Trauma Center: Under the Knife

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Trauma Center: Under the Knife (2006)

So the latest dope is in – bacon and other forms of processed pork are carcinogenic. Bacon (hereafter to be referred to as rashers, I’m not very comfortable with Americanisms as you surely know) seems to have now been termed a big fat health risk by what the tabloids would call “boffins”. Is this some sort of WHO backlash? Have the morbidly obese of the world – and I mean the stop-and-stare fatties, the circus sideshows – been indulging in rashers just a little bit too much? I now heavily suspect that a memo of some sort was passed to Reuters and the Associated Press: “Look guys, we’ve done a survey among 1,000  fat messes asking them what on earth they actually eat, how they manage to give themselves a gravitational pull, and bacon is showing up way too often. It’s time we killed it for good”.

Well, if my harebrained theory is even halfway true, all I can say is, thanks fatties. Thanks to all of you for almost literally taking yet more food out of our mouths. Fatshaming? I don’t care. You know, all joking and divilment aside, I’ve finally come to realise that my health may just be important, and probably it wouldn’t be such a bad idea to begin exercising quite a bit more (more than what? Nothing?) and eating just a little less bile.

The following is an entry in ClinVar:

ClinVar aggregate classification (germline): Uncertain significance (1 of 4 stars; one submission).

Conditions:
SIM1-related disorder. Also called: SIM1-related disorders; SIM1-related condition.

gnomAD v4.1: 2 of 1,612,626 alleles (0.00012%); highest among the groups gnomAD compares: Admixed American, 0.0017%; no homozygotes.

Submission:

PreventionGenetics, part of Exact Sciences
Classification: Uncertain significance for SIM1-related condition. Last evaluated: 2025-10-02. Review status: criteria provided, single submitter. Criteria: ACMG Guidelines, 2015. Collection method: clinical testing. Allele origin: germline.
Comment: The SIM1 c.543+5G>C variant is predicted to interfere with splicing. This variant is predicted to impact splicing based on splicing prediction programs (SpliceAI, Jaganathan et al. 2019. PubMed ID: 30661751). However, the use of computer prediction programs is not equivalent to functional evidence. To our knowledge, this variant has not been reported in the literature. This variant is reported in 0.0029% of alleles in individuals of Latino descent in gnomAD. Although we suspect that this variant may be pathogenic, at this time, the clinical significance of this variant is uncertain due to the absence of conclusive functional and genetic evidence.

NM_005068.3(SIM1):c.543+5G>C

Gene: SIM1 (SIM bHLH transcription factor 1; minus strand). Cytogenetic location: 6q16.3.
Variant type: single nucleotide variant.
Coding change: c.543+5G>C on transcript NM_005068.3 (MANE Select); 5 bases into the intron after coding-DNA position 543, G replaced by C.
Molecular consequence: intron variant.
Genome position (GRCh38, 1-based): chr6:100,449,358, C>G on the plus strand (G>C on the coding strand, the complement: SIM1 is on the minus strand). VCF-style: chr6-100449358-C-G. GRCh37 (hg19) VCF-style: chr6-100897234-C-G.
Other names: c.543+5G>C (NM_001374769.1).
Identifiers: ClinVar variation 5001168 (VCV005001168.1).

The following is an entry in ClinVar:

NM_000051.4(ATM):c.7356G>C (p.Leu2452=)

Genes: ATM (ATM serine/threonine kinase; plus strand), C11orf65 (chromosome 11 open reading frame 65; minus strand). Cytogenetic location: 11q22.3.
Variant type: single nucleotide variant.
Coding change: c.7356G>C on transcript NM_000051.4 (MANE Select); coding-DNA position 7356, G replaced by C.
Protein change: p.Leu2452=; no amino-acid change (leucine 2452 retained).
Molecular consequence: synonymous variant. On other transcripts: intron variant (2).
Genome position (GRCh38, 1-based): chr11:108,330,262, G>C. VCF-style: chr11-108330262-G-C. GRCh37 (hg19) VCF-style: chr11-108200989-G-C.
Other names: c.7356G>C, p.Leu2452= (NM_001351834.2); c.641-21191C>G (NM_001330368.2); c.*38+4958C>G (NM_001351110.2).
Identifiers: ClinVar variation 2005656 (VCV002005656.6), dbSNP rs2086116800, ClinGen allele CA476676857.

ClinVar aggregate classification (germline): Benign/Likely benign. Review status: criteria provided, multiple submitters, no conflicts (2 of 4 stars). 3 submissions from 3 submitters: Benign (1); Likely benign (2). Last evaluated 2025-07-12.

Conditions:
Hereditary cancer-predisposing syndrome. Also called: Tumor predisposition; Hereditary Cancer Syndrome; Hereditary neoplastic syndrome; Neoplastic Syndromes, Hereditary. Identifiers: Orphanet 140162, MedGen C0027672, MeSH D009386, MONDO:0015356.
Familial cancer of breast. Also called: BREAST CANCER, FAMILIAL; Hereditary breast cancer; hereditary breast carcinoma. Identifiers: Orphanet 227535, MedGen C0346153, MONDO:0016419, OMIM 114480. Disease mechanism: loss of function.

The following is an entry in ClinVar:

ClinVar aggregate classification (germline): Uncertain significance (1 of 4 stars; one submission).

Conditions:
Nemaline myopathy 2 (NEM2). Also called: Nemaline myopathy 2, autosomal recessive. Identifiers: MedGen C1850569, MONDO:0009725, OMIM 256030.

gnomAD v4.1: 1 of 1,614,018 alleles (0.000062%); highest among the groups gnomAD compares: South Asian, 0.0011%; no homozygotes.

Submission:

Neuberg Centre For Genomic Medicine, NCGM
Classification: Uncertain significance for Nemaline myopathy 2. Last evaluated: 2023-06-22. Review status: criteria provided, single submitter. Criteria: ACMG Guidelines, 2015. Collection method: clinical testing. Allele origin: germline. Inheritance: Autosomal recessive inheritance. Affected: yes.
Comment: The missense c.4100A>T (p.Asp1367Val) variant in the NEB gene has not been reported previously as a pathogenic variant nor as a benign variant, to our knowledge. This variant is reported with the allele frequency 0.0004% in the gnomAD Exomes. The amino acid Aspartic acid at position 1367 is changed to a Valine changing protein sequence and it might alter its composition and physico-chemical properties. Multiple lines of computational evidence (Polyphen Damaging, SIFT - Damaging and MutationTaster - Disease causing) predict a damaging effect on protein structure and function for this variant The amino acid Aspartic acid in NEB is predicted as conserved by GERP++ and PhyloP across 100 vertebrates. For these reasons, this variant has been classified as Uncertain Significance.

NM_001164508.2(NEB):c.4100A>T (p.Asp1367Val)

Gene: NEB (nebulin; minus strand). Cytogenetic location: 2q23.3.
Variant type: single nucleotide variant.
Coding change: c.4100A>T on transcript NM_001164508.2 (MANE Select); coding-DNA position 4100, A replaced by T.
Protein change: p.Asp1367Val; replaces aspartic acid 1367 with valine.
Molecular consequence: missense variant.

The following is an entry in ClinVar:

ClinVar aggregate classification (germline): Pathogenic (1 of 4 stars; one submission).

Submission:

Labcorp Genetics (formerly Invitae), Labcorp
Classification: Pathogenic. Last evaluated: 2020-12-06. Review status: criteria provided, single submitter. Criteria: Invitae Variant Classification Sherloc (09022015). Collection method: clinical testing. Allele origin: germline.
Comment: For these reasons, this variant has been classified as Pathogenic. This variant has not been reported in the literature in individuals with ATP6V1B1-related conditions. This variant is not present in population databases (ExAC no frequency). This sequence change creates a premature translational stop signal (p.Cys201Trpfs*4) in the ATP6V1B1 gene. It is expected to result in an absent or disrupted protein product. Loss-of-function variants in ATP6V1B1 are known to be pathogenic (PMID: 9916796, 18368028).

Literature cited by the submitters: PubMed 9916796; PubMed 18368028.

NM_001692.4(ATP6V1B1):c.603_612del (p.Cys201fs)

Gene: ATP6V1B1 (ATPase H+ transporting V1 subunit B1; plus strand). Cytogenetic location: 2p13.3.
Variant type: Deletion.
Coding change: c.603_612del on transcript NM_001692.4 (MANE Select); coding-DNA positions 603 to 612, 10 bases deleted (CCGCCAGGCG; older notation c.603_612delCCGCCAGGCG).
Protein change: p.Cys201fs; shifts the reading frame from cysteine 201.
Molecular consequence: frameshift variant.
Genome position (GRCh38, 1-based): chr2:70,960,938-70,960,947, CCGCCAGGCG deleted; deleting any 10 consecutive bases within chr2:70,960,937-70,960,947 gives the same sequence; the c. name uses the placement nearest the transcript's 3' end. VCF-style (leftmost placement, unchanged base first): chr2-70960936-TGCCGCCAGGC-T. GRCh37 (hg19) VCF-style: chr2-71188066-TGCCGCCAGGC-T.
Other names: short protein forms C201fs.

Obviously my primary motivation for this is to look a lot better in clothes and to look even better naked, this particular motivation being directly influenced by, in Mills and Boone parlance, carnal desires. But a secondary motivation seemed to add itself to my consciousness last year and assumed an immediate urgency, and that was that I probably shouldn’t put myself in a position years down the line where my heart, my one and only good heart, is liable to explode in a bloody fit of glory.

What you’re telling me now, dear scientists and doctors and boffins and bookreaders and bespectacled men and geeky journalists, is that I may as well not have bothered myself with pursuing a healthy lifestyle? That bacon and the like were so potent and cancer-ridden that I sowed the seeds for my own downfall from very early on in my life, and have just been compounding the perils ever since?